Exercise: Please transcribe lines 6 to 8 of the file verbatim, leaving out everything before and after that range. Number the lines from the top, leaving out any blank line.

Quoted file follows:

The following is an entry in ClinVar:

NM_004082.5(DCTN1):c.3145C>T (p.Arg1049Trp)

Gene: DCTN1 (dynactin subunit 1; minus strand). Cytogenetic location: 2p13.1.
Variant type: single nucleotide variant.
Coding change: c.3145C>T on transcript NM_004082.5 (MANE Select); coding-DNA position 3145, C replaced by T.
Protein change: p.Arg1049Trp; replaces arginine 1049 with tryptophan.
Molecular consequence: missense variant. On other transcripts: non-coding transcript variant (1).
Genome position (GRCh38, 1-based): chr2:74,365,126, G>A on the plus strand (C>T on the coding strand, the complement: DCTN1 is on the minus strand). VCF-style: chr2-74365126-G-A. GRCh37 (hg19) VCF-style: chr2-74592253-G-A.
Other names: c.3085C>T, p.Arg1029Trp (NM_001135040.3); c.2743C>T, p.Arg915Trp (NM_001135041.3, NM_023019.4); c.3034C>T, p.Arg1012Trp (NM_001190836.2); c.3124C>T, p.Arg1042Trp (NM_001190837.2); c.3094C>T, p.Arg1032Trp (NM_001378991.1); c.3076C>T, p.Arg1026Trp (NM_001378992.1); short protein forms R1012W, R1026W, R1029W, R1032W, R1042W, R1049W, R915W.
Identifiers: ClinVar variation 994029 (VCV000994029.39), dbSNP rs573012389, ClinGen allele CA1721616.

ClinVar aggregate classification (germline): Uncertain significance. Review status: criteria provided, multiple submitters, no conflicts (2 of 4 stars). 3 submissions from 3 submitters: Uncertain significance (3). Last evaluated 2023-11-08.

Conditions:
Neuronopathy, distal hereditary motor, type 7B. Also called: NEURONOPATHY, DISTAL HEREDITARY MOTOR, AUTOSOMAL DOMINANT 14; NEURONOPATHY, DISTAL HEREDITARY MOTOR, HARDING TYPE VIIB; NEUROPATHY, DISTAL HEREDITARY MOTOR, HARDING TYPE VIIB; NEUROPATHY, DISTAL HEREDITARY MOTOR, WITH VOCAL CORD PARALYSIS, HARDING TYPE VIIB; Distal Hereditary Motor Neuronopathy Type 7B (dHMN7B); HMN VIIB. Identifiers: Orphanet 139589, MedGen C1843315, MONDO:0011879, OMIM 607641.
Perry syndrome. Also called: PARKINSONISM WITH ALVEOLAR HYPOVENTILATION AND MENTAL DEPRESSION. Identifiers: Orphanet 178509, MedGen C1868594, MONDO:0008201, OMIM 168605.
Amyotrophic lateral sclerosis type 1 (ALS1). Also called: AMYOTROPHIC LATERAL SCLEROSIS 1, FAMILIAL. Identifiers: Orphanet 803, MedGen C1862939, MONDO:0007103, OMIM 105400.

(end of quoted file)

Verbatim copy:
Protein change: p.Arg1049Trp; replaces arginine 1049 with tryptophan.
Molecular consequence: missense variant. On other transcripts: non-coding transcript variant (1).
Genome position (GRCh38, 1-based): chr2:74,365,126, G>A on the plus strand (C>T on the coding strand, the complement: DCTN1 is on the minus strand). VCF-style: chr2-74365126-G-A. GRCh37 (hg19) VCF-style: chr2-74592253-G-A.